As I have also said, the independent expert scientific committee process is still in its relative infancy. This is still a fairly new process. It is a process that we supported. It is a process that we believe can and should provide greater rigour to assessments at a state level as well as a federal level. If there are legitimate concerns about the impact on water resources, it should ensure that state ministers have to take those into account when they are approving these developments. So, the changes to make sure that those with the power are well informed and well educated on these issues have already been made. The information is now being provided and the information is then made available to the public, as I said before. So why on earth is it now necessary, while this new process is still so young, to apply another different process on top of that? The government has given no justification for that, and that, of course, is because it is such a politically driven process.
There are also grave concerns about the fact that this legislation targets specific industries. This is a whole new world of activity for the EPBC Act, which traditionally has said that there are broad matters of national environmental significance that should be considered, regardless of what industry is proposing to undertake a development. If this legislation passes, we are putting in place a new area of assessment, but only as it relates to the coal industry or the coal seam gas industry, only as it relates to those sectors. Anybody else is still subject to the state laws or to the original areas of the EPBC Act assessment. This targeting of specific industries is again a terribly flawed approach to legislative process in this place. It is a real concern that the government has decided to target these sectors and, beyond the immediacy of those sectors targeted, there are genuine concerns in many places, particularly in the farming sector, that, if one industry group can be targeted with specific environmental laws, what is to say that other industry groups in future cannot be targeted with specific environmental laws? There is genuine concern there about the precedent this bill sets and the distortion in terms of the universality of application of the EPBC Act.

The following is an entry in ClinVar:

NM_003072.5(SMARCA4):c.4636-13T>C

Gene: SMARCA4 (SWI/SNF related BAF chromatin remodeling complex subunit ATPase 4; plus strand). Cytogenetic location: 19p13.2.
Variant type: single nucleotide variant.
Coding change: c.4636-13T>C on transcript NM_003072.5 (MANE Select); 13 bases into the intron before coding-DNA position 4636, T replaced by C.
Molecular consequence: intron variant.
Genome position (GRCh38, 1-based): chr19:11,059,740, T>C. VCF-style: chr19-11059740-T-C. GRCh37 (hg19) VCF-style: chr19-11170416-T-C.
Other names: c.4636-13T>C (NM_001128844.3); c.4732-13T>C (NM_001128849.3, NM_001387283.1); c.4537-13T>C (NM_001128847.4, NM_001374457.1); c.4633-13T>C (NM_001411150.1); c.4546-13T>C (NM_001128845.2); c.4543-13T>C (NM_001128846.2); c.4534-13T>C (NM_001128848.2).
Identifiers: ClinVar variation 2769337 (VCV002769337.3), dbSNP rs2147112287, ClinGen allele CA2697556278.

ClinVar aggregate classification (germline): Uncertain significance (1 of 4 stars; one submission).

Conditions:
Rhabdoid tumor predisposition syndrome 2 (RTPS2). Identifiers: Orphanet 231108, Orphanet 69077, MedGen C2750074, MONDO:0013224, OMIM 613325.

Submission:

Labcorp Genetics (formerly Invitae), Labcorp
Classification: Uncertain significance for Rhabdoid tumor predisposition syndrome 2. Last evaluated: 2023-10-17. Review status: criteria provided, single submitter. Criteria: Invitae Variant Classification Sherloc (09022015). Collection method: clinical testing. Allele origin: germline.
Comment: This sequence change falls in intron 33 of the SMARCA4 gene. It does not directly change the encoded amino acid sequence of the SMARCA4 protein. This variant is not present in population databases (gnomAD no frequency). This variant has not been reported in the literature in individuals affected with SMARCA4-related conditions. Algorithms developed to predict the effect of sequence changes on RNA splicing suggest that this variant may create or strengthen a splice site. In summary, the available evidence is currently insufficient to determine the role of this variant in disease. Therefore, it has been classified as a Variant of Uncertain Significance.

We also heard during the Senate inquiry numerous concerns about the definitions applied to this legislation. The coalition senators have made some requests for the government to think about how it deals with those definitions. First and foremost, there are concerns about whether applications may be required simply to undertake exploration activities—not to undertake production, not to undertake the types of activities that could be highly disruptive to communities or to water resources but simply to undertake exploration activities. As many sectors of industry said during this inquiry, if they cannot do the exploration in the first place, they cannot undertake the thorough assessment to see what the environmental impacts will be. They need to be able to drill test sites in the first place so that they have a comprehensive understanding of the geography and geology of the circumstances they are working in. That is why the government should look very closely at how it defines what activities are captured by this bill. It should be excluding those that relate to exploration activities, and I urge the government to consider doing so. Equally, there were concerns expressed about the breadth of the definition that may apply to a water resource. The New South Wales Irrigators' Council, for example, argued that they believed that it could apply to all water resources. The Minerals Council asked the question: are we talking dry creek beds? Are we talking dams? Are we talking tailing dams? Are we talking water, coal seam gas? What are we talking—surface, groundwater, the lot? What is a large coalmine? What and where do mining related activities fit in the equation?